The criminal justice system is not designed to create prosperous people. It churns people in and out of correctional facilities over 10 million times per year. People like Pagan return home and find themselves cut off from even basic needs — housing, identification and social security numbers, healthcare, education, stable and well-paying jobs.
Most prison re-entry programs focus on job training and employment, rather than education. Yet, 70 percent of positions in the U.S. require education beyond high school. Lack of education is a major hurdle for people leaving prison.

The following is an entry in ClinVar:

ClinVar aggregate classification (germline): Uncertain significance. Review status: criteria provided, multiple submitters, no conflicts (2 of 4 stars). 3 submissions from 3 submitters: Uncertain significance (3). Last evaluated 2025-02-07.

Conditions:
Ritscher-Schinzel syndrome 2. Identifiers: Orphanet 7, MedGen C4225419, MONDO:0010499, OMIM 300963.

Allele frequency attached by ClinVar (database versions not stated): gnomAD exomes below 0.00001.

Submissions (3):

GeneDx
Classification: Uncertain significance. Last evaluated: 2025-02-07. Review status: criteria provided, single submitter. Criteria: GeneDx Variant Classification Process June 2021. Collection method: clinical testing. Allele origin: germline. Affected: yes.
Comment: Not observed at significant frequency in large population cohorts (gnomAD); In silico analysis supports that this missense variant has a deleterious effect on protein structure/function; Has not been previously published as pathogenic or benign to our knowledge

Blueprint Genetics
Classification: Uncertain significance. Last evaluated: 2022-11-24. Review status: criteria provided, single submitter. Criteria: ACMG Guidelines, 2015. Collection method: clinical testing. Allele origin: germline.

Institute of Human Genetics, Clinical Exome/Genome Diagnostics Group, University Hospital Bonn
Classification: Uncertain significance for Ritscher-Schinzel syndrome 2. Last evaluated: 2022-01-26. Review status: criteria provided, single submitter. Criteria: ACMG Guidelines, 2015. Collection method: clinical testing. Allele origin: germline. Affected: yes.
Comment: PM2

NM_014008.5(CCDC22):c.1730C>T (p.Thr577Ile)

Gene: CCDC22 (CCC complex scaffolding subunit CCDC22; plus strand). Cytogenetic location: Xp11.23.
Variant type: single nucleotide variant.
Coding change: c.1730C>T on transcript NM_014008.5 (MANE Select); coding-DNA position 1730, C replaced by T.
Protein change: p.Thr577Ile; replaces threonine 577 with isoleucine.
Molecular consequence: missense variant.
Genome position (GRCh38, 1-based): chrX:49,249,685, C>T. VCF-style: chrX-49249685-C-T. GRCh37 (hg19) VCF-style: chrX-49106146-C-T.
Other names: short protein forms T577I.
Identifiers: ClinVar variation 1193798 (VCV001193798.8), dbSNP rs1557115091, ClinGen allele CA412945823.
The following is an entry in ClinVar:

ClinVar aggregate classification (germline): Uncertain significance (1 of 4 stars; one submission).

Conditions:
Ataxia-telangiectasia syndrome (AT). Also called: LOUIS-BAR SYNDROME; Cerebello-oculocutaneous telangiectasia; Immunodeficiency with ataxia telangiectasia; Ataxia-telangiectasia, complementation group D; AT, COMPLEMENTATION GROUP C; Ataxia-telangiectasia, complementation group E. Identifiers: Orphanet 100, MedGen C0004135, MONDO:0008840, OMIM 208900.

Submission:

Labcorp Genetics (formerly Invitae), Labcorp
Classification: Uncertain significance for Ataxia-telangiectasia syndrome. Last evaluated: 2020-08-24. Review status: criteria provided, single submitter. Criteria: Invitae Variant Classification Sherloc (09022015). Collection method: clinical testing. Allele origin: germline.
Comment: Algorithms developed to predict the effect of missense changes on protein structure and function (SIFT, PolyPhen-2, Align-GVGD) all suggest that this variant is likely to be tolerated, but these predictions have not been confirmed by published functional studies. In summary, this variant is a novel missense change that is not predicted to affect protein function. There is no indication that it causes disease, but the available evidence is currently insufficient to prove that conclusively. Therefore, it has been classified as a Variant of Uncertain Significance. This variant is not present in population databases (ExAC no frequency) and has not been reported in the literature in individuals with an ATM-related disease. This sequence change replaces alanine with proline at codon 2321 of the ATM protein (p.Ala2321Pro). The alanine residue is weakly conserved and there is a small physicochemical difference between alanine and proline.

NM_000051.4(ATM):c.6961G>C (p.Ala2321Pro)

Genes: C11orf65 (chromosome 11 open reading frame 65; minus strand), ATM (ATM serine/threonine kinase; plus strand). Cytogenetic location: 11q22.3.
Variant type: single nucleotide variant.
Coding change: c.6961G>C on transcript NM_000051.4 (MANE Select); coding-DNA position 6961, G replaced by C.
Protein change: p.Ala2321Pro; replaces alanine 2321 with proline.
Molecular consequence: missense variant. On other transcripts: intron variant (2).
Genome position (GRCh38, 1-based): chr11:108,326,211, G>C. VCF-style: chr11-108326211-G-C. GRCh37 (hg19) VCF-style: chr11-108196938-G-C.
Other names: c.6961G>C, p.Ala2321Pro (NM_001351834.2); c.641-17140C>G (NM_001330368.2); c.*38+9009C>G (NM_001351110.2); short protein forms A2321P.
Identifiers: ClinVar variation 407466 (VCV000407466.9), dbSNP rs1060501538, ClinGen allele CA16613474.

“There's more wars engaged and fought and won in the classroom than anywhere else,” says Pagan. “If we could get out of this habit of thinking of one person in relationship to another, then gradually things will start changing. If you think about racism, it's the white man thinking of himself in relationship to other races. I'm kind of echoing what Virginia Woolf said. You have to stop thinking of people in relationship to people and think of people in relationship to reality.”